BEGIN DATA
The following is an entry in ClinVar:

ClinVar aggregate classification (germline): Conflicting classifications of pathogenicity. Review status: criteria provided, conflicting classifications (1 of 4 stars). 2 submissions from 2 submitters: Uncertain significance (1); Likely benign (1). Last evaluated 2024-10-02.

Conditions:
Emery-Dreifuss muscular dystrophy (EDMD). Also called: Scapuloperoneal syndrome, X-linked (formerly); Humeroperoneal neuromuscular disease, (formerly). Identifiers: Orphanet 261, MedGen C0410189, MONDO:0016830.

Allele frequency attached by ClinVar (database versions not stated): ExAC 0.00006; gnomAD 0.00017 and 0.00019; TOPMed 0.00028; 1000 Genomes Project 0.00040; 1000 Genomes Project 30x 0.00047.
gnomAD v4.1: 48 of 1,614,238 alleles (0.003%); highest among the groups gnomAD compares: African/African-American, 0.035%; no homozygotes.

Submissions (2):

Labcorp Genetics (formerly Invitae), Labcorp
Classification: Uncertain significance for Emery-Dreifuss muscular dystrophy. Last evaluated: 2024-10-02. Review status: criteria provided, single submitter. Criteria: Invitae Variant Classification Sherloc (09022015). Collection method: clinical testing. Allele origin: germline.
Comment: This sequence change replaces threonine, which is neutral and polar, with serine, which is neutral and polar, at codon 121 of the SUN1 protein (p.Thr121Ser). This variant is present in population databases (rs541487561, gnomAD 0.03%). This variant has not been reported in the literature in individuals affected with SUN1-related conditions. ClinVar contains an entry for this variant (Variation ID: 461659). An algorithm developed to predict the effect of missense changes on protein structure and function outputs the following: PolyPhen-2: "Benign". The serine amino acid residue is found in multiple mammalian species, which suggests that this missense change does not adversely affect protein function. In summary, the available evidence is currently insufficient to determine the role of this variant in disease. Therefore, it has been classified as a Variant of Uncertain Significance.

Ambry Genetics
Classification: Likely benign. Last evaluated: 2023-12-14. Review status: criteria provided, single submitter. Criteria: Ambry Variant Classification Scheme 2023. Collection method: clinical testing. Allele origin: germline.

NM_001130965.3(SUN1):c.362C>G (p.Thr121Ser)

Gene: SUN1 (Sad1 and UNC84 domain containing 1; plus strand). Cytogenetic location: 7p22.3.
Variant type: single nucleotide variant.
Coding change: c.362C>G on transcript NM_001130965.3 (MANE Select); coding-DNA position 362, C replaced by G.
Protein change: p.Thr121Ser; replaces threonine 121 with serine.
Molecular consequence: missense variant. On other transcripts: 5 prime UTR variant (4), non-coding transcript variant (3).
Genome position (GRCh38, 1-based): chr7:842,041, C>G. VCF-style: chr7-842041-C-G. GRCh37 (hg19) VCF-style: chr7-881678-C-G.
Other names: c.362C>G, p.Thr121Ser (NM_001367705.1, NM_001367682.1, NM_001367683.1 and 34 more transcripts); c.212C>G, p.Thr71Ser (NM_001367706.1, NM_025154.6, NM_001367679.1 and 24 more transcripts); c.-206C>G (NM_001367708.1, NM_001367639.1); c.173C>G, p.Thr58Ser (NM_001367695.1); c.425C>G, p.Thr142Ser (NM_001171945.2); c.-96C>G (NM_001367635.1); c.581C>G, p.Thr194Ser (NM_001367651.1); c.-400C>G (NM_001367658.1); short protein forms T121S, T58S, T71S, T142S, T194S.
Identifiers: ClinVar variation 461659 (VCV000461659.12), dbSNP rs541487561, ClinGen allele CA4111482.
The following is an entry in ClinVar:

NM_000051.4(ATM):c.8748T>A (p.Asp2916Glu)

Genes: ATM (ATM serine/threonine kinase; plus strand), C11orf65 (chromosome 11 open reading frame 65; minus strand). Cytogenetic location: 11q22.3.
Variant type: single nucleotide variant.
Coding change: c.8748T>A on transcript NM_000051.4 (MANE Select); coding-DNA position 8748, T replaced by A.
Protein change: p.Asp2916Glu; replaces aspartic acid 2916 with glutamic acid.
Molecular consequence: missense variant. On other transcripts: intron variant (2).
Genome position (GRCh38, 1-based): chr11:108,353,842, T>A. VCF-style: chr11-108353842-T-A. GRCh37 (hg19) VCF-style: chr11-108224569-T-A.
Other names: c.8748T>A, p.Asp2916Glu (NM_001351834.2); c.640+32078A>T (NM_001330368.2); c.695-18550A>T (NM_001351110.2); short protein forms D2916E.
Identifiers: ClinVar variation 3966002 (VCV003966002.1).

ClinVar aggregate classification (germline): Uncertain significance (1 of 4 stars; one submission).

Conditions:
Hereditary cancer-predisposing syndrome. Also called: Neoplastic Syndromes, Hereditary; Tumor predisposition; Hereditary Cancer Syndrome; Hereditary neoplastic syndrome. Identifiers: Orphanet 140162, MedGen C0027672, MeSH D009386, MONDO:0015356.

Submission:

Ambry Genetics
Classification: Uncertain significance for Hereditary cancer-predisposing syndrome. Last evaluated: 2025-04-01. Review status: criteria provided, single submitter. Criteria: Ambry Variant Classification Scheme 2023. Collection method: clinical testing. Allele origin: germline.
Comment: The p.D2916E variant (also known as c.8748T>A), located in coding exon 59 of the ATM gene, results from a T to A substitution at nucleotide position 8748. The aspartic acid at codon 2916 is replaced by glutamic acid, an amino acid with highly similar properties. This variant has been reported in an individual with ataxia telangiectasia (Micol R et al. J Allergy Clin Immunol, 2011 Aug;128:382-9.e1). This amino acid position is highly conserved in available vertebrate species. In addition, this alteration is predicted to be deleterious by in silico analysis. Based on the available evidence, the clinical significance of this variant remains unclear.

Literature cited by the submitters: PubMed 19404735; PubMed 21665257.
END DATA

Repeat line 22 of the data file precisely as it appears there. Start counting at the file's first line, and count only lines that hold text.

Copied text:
The following is an entry in ClinVar: